I started my career as a member of an Advanced Engineering Program within a major mainframe computer company. The goal of the program was to accelerate the professional growth of its members and to transform successful students into successful workers.

As we all know, academic qualifications and certifications are important to be competitive in any job market. However, as I learned quickly, the ultimate key to success within any profession or organization is to become intimately aware of the standard processes, procedures and methods of operation that were in place when you arrived and will most likely be there when you leave. Then, when you master the basics, decide if you want to be a leader or a follower. If you decide to take the leadership track, there are a few things that you should do.

First, identify a few proven leaders in the organization and get close enough to them to understand how they approach their leadership roles and how they have been “taught to think.” It will be quite beneficial for you to become aware of what they think about most often and why. It would also be good to know the boxes that they check within the organization to sell their ideas and the best of communication style to use (up and down the organization) to be heard.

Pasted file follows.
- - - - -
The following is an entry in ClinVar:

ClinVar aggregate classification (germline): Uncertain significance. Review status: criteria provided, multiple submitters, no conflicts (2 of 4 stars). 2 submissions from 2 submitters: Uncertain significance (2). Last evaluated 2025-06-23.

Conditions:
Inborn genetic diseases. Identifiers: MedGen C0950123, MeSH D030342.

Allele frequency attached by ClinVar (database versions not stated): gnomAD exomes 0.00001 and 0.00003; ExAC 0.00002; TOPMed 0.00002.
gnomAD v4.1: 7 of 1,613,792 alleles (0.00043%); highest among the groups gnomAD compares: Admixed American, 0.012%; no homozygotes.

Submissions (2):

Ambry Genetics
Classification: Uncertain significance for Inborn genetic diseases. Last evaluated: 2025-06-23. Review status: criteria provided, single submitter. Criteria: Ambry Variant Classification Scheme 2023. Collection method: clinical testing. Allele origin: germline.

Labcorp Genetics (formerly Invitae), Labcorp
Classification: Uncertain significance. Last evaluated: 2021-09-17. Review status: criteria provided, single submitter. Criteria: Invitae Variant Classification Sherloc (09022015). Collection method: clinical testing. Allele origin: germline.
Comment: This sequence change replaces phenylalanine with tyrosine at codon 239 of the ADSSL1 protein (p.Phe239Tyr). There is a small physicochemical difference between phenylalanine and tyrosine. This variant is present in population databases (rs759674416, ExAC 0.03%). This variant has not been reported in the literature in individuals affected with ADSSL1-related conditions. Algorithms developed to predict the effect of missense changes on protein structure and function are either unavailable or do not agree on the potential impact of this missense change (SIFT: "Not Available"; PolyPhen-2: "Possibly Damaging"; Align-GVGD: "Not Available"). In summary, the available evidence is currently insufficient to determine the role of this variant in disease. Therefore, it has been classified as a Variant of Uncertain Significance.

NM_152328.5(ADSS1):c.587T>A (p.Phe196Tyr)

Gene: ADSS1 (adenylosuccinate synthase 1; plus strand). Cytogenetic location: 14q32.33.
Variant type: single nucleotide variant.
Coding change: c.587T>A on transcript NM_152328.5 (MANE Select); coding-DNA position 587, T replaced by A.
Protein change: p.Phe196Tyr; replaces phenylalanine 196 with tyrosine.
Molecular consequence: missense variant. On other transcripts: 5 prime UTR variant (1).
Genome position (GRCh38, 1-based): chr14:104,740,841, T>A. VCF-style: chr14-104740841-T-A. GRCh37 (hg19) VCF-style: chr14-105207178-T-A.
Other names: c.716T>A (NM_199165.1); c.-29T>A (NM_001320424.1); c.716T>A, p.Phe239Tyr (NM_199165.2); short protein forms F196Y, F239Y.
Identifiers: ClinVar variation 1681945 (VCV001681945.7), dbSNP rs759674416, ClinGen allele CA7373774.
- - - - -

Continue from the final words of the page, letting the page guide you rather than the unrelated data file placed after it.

Above all, make sure you get close enough to understand the company’s scoring sheet (i.e. how you are being graded by those who matter) and make sure you keep your own score (to know where you stand). By learning to think this way, I moved from systems engineer to program manager within five years for my first college degree.

Personal Adage: The sooner you learn how to think like a successful leader and become promotion material, the sooner you will get promoted. Also, always remember, once you get near the top you are only there at the pleasure of the King…or the Queen